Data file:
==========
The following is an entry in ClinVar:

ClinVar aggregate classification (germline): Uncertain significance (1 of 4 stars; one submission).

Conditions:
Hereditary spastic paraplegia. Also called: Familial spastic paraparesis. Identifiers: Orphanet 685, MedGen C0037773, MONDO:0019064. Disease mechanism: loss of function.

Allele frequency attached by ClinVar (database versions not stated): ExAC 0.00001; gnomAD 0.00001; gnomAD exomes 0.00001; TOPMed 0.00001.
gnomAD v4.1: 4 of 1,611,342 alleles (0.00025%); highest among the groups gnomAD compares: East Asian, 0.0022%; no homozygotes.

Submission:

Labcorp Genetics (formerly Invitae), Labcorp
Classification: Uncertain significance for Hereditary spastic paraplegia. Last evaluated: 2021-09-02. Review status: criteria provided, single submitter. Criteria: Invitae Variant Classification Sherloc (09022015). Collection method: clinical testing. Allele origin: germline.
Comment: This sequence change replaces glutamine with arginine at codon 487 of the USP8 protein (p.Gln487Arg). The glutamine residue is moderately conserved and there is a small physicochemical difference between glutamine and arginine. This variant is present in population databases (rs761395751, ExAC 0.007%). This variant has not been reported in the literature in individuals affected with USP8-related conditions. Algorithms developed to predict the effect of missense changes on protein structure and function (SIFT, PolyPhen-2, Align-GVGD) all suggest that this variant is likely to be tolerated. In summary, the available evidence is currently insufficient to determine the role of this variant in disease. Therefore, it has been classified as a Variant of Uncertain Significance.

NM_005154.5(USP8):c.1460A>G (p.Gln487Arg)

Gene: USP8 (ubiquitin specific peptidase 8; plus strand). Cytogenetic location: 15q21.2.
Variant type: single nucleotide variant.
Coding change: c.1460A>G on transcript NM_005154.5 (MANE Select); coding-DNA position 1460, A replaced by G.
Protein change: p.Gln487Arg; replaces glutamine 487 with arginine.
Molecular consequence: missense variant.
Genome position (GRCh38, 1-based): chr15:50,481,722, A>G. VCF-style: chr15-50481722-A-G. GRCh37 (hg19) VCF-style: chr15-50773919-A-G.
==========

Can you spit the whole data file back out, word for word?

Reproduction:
The following is an entry in ClinVar:

ClinVar aggregate classification (germline): Uncertain significance (1 of 4 stars; one submission).

Conditions:
Hereditary spastic paraplegia. Also called: Familial spastic paraparesis. Identifiers: Orphanet 685, MedGen C0037773, MONDO:0019064. Disease mechanism: loss of function.

Allele frequency attached by ClinVar (database versions not stated): ExAC 0.00001; gnomAD 0.00001; gnomAD exomes 0.00001; TOPMed 0.00001.
gnomAD v4.1: 4 of 1,611,342 alleles (0.00025%); highest among the groups gnomAD compares: East Asian, 0.0022%; no homozygotes.

Submission:

Labcorp Genetics (formerly Invitae), Labcorp
Classification: Uncertain significance for Hereditary spastic paraplegia. Last evaluated: 2021-09-02. Review status: criteria provided, single submitter. Criteria: Invitae Variant Classification Sherloc (09022015). Collection method: clinical testing. Allele origin: germline.
Comment: This sequence change replaces glutamine with arginine at codon 487 of the USP8 protein (p.Gln487Arg). The glutamine residue is moderately conserved and there is a small physicochemical difference between glutamine and arginine. This variant is present in population databases (rs761395751, ExAC 0.007%). This variant has not been reported in the literature in individuals affected with USP8-related conditions. Algorithms developed to predict the effect of missense changes on protein structure and function (SIFT, PolyPhen-2, Align-GVGD) all suggest that this variant is likely to be tolerated. In summary, the available evidence is currently insufficient to determine the role of this variant in disease. Therefore, it has been classified as a Variant of Uncertain Significance.

NM_005154.5(USP8):c.1460A>G (p.Gln487Arg)

Gene: USP8 (ubiquitin specific peptidase 8; plus strand). Cytogenetic location: 15q21.2.
Variant type: single nucleotide variant.
Coding change: c.1460A>G on transcript NM_005154.5 (MANE Select); coding-DNA position 1460, A replaced by G.
Protein change: p.Gln487Arg; replaces glutamine 487 with arginine.
Molecular consequence: missense variant.
Genome position (GRCh38, 1-based): chr15:50,481,722, A>G. VCF-style: chr15-50481722-A-G. GRCh37 (hg19) VCF-style: chr15-50773919-A-G.